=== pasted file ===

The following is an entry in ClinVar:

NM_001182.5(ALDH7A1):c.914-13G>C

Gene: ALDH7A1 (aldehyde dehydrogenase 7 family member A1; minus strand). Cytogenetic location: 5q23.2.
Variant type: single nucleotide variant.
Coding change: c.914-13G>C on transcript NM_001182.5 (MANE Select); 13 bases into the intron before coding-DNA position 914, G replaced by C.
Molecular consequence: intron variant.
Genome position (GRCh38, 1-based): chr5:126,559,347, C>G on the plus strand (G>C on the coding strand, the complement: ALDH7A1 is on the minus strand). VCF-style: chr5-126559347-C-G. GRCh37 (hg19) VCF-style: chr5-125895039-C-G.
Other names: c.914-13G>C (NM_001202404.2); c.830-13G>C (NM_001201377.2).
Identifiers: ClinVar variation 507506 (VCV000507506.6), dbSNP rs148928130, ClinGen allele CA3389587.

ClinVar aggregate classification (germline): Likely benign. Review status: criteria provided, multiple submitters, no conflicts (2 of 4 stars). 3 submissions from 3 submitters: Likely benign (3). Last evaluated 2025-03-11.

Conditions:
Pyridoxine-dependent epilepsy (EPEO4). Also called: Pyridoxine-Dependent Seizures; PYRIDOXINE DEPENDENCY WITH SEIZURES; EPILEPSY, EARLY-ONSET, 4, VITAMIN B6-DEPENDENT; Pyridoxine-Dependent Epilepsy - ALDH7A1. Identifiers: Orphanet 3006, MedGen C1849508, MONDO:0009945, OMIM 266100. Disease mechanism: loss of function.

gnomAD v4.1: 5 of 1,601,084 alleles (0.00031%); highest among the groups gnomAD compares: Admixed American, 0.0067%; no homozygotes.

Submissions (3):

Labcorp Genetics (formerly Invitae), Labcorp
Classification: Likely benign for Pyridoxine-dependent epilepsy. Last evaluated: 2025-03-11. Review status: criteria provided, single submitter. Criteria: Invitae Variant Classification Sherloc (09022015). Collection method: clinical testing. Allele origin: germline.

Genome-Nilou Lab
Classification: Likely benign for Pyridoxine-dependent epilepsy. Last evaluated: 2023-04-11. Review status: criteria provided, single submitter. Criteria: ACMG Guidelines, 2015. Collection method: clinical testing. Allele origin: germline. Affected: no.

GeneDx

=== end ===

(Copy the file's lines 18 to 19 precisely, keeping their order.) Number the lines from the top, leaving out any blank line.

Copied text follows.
Classification: Likely benign for Pyridoxine-dependent epilepsy. Last evaluated: 2023-04-11. Review status: criteria provided, single submitter. Criteria: ACMG Guidelines, 2015. Collection method: clinical testing. Allele origin: germline. Affected: no.

GeneDx